According to the Massachusetts complaint, “more than $2.3 million in losses were incurred as a result of unsuitable investments in leveraged ETFs. Purshe Kaplan had a duty to review the transactions as part of their supervisory responsibilities, even though they were conducted outside of the firm.”

Investments like ETFs can be highly leveraged, which means they carry high downside risk and can easily lose money under certain market conditions. Brokers are under a legal obligation to carefully vet all trades and investments with you to ensure that the investments they are selling meet your financial goals and risk tolerance. Leveraged ETFs specifically, are designed to be trading vehicles, not held long-term, because they will not achieve their stated objectives long-term. They are designed to achieve their objectives daily, and are totally unsuitable for buy-and-hold investors. Unfortunately, many financial advisors do not understand this.

Stoltmann Law Offices, P.C. is a Chicago-based investor-rights and consumer protection law firm offering representation nationwide on a contingency fee basis to defrauded investors and consumers alike. If you are a victim of the alleged Ponzi scheme perpetrated by former Morgan Stanley financial advisor Shawn Good, you likely have sustainable legal claims against Morgan Stanley.  It is critical to your chances to recover what was taken from you to consider all legal options and to not depend on the Securities and Exchange Commission or criminal prosecutors to make you whole.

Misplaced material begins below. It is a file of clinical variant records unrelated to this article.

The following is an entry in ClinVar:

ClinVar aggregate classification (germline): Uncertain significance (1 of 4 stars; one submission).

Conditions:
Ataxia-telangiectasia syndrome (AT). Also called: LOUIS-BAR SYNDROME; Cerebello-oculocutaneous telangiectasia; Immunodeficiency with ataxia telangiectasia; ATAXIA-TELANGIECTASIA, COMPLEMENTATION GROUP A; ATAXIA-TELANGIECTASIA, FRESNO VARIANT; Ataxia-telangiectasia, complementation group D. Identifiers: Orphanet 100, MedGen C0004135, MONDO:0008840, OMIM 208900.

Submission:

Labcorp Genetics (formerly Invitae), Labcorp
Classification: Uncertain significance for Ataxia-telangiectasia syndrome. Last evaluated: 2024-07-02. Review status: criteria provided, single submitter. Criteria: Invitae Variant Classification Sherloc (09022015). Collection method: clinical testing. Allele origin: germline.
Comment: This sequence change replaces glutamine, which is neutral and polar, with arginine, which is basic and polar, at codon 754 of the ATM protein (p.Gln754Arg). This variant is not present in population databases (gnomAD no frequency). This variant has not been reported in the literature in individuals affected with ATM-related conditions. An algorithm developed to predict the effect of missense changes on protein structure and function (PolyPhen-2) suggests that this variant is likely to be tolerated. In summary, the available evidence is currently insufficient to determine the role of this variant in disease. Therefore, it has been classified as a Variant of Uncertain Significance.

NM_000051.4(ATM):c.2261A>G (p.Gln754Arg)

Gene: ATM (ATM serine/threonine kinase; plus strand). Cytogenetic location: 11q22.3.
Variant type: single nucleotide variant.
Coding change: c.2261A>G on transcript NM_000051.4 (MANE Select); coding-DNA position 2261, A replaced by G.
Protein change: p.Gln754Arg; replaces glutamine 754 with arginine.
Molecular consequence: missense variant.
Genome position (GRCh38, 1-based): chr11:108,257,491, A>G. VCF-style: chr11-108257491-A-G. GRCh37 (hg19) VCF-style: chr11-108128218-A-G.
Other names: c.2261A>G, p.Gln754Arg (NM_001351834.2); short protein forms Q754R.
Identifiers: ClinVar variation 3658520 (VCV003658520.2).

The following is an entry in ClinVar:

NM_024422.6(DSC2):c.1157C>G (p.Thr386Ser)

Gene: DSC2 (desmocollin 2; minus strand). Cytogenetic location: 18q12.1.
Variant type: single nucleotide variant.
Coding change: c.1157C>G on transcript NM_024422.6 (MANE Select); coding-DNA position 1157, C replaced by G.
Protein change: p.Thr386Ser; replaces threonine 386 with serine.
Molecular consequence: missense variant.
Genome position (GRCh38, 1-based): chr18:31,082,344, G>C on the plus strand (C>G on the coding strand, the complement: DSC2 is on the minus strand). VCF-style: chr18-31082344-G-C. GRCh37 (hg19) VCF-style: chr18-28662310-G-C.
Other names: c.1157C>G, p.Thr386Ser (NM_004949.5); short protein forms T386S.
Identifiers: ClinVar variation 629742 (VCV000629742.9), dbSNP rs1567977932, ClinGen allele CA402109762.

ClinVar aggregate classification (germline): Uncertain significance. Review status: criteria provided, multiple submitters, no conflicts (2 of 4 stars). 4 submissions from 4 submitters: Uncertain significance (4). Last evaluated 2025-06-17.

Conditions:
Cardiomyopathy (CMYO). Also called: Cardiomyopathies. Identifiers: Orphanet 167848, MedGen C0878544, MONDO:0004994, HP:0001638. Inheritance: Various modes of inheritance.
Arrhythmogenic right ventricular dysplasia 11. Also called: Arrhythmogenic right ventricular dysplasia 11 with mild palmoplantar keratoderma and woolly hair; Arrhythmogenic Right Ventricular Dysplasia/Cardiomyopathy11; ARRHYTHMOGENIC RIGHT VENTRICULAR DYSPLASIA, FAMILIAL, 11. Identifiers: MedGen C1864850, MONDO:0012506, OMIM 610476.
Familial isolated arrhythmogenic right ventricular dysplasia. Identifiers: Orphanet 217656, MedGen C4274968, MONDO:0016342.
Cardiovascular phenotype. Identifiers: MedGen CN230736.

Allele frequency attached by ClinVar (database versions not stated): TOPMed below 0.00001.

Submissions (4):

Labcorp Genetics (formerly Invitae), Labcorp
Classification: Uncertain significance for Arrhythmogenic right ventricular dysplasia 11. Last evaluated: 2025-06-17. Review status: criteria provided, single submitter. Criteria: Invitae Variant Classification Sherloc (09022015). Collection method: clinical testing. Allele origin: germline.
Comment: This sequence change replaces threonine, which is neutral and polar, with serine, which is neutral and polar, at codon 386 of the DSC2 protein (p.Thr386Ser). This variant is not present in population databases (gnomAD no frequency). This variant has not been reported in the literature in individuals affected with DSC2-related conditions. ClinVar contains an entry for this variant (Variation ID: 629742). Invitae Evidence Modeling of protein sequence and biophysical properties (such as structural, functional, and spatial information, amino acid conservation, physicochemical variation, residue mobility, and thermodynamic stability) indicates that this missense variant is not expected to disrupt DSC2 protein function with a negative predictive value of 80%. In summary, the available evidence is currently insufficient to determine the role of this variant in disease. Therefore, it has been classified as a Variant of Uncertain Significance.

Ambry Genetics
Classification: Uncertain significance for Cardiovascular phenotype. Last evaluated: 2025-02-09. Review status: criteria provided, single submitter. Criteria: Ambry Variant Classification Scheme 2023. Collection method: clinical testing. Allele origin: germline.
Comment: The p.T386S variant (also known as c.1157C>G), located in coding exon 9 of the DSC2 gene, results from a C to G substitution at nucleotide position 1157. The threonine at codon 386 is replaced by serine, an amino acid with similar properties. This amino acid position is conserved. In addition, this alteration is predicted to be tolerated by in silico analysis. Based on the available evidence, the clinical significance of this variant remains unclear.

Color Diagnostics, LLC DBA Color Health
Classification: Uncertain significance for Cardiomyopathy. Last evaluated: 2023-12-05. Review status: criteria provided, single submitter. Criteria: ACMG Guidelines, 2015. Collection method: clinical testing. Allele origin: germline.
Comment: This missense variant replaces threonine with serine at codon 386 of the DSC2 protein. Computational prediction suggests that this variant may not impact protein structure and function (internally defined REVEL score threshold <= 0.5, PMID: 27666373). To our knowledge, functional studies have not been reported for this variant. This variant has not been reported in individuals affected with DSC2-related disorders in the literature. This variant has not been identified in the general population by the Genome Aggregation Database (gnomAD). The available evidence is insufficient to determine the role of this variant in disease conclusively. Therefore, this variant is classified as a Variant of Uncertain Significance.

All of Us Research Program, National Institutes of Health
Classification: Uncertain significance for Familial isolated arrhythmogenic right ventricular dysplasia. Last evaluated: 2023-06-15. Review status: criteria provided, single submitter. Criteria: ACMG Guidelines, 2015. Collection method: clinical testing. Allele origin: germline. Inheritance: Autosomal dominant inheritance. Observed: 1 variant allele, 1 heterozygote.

The attorneys at Stoltmann Law Offices have over fifty years of combined experience representing victims of Ponzi schemes. According to published reports, Shawn Good is alleged to have stolen millions of dollars from victims of a scam he ran while he was a financial advisor at Morgan Stanley.  The SEC has filed a civil complaint against Good, and Morgan Stanely fired him in February for failing to cooperate with an internal investigation in connection with his scheme.

Morgan Stanley can be held liable for Shawn Good’s scheme for two primary reasons.  First, as an agent of Morgan Stanley, the company is responsible for Good’s conduct in the course and scope of that employment. Sure, running a criminal scheme is not necessarily what his employment with Morgan Stanley was about, but offering investment advice and financial services was.  You are not seeking to hold Morgan Stanley liable because Good broke into a jewelry store, the agency liability stems from Good’s solicitation to invest in securities and products in furtherance of providing investment advice. That falls squarely inside the agency relationship with Morgan Stanley.